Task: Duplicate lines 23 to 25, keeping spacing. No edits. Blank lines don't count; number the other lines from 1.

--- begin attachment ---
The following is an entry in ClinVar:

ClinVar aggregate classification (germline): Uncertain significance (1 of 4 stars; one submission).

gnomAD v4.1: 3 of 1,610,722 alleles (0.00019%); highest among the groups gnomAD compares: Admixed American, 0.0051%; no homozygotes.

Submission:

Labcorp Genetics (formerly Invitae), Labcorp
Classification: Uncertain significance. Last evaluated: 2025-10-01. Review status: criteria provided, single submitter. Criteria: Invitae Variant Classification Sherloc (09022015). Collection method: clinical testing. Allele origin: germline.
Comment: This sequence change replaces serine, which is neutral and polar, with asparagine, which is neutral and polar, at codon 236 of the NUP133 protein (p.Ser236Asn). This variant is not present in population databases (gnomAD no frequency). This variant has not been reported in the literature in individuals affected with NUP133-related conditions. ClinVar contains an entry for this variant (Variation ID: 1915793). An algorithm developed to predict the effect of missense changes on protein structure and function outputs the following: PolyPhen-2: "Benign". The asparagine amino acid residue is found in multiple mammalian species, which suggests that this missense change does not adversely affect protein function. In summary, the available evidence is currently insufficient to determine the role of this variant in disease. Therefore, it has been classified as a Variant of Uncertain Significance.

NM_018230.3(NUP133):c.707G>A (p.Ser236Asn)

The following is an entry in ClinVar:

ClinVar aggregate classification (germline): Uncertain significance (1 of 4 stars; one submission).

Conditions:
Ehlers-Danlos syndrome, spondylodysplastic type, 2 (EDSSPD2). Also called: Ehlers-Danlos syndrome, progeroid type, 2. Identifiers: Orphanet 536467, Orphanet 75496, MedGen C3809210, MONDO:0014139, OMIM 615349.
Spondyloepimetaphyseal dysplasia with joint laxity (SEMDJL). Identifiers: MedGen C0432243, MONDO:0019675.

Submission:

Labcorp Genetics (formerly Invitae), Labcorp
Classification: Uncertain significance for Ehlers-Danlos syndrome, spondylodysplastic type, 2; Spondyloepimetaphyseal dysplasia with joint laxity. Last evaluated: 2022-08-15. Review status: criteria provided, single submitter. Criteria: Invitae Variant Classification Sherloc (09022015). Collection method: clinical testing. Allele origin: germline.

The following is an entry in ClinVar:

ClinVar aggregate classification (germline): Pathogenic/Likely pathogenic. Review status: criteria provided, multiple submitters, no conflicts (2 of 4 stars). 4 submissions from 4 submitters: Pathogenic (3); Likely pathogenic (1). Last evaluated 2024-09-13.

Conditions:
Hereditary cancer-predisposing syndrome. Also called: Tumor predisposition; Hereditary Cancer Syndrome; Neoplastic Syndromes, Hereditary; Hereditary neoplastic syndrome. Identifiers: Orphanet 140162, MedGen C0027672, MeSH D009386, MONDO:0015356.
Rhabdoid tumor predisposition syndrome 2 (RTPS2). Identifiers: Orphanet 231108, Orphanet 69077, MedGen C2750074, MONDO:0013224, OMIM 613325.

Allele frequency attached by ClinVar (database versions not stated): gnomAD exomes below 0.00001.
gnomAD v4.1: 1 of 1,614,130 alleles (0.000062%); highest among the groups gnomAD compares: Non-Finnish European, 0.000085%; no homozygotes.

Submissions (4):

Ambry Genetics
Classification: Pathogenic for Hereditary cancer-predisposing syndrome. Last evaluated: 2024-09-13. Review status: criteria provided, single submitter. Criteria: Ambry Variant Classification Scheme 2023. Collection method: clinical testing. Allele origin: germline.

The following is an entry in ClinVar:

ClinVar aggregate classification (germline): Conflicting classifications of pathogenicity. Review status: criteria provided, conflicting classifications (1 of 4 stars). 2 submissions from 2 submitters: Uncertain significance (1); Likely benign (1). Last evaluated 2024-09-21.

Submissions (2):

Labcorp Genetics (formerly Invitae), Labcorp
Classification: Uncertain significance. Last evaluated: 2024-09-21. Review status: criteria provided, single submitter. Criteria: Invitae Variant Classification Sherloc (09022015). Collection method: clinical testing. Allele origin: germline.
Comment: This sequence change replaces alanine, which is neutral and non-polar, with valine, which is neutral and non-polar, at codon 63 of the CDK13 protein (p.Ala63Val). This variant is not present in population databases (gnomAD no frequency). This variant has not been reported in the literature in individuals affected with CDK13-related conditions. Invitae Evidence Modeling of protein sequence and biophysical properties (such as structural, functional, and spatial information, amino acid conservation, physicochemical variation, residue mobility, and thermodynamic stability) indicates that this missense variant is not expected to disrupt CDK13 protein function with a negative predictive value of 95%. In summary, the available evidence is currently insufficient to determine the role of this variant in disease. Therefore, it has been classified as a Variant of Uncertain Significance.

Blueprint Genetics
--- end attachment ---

gnomAD v4.1: 1 of 1,614,130 alleles (0.000062%); highest among the groups gnomAD compares: Non-Finnish European, 0.000085%; no homozygotes.

Submissions (4):

Ambry Genetics